Mary  Well, Keith Richards is also not you, so-

Chris  And he's not me! Who knows if he even has a cat? I don't know! Do you know? 

Mary  He probably doesn't! Screw you, Keith Richards.

Chris   He probably doesn't have a cat! The hell with Keith Richards!

Mary   I actually want to ask you about a quote that you gave in 2016 about art and music. And it really resonated with me. You said, "If something is really dark, it should offer some sort of emotional or philosophical consolation. Music should show that life is worth living." 

Chris  Yes.

Mary  That last sentence, again, as someone who had an angst-ridden teenhood, right- music was the thing that kept me going a lot of days. You know, I had my discman, and I had my headphones, and I had my CDs. And I feel that's something so many people can relate to. But then for you, as someone who is the person who makes the music people can turn to when their life doesn't feel worth living- are cats a thing that do that for you?

Chris  Yes, undoubtedly. Yeah. Gus was my first cat, right. And he's huge, like, he could stand on his hind legs and put his gigantic paws easily up on the kitchen counter. And wasn't a particularly friendly cat, you know, he was a lout. And he loved me. You know what I mean? And if I laid down on the couch, or on the bed, he would come and like, what my wife and I call the nook. He liked the same side, he liked my right side, he would just crawl into my nook. And his body was so big. And- there's a lot of kinds of love in this world. You know? There's this big, like, zoo of love. And cats really are their own in their own kind of category. They love you, or they don't love you, you know, they very much stick to their own terms. I mean, last night, I was out seeing my friend Blake Morgan play. And, you know, we said goodnight, and I was downtown. I don't get to be downtown that often. And I was just looking at some other bars, you know, maybe have like a nightcap by myself, you know, just be like the solo guy drinkin' a beer someplace, you know, and I have my guitar. And maybe I'll just sit somewhere and play or something, and all of a sudden, I was like, The cats! Oh my god! They're gonna be wondering where I am! And I hurried onto the train, like, ahh! And I just went home, straight home, and I fed them, and was like, Hi guys! You guys okay? They make you a better person.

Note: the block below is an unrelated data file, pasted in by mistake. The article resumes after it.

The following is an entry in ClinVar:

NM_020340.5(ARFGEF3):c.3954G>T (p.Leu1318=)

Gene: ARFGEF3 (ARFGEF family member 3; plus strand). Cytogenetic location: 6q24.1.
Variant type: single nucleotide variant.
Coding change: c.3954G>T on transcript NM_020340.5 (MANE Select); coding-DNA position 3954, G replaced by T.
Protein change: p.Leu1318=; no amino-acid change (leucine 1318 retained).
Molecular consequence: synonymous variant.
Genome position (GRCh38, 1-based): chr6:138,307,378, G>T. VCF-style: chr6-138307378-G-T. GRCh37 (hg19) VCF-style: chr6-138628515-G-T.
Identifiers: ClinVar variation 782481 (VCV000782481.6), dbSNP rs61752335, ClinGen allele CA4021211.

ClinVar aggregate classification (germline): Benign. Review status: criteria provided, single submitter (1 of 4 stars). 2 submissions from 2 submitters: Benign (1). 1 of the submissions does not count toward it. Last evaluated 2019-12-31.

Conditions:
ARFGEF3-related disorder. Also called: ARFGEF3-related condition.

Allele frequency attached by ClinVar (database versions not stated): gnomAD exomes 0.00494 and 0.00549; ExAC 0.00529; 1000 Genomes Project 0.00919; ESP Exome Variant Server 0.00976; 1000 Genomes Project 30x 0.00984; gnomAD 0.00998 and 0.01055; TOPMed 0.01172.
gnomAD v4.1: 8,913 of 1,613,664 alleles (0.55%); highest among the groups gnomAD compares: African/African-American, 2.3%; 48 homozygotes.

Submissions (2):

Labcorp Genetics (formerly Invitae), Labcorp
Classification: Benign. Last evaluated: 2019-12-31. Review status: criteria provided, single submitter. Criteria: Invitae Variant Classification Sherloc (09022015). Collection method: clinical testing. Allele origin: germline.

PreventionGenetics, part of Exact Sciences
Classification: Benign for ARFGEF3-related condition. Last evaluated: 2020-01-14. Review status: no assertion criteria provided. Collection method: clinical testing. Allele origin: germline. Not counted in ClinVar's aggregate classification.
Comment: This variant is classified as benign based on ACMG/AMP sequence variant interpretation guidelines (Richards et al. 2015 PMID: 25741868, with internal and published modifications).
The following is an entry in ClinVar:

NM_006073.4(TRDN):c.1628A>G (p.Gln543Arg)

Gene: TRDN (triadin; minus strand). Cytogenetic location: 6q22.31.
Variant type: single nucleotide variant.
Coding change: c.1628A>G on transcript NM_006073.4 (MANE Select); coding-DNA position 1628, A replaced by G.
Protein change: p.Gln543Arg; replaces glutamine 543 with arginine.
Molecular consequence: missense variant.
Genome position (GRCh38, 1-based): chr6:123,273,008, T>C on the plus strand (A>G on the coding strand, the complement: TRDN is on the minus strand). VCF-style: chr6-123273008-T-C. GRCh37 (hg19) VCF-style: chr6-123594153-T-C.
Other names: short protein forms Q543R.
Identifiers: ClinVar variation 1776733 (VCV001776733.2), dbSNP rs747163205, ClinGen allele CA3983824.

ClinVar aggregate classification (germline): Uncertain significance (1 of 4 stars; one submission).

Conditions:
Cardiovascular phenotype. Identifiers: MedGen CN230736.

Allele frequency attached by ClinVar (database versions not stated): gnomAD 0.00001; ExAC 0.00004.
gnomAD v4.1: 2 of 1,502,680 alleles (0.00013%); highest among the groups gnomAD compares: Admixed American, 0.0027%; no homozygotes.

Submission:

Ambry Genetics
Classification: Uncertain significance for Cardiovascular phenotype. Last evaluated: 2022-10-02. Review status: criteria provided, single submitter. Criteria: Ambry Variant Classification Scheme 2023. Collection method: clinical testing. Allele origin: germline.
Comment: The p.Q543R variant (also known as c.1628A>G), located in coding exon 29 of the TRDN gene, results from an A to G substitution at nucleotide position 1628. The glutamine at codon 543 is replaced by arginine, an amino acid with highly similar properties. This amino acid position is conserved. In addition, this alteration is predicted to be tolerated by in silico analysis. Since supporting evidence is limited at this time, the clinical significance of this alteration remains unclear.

Mary  Yeah! They do. You're a very prolific writer. I've read that you keep notebooks. You're one of those people who does the pages every morning, which is-

Chris  I gotta say, to be fully honest, I don't always do that.

Mary  But I think it's safe to say you're a prolific writer. 

Chris  Yeah. 

Mary  How do you ignore your inner critic and just let yourself write, and do your cats help you with that process?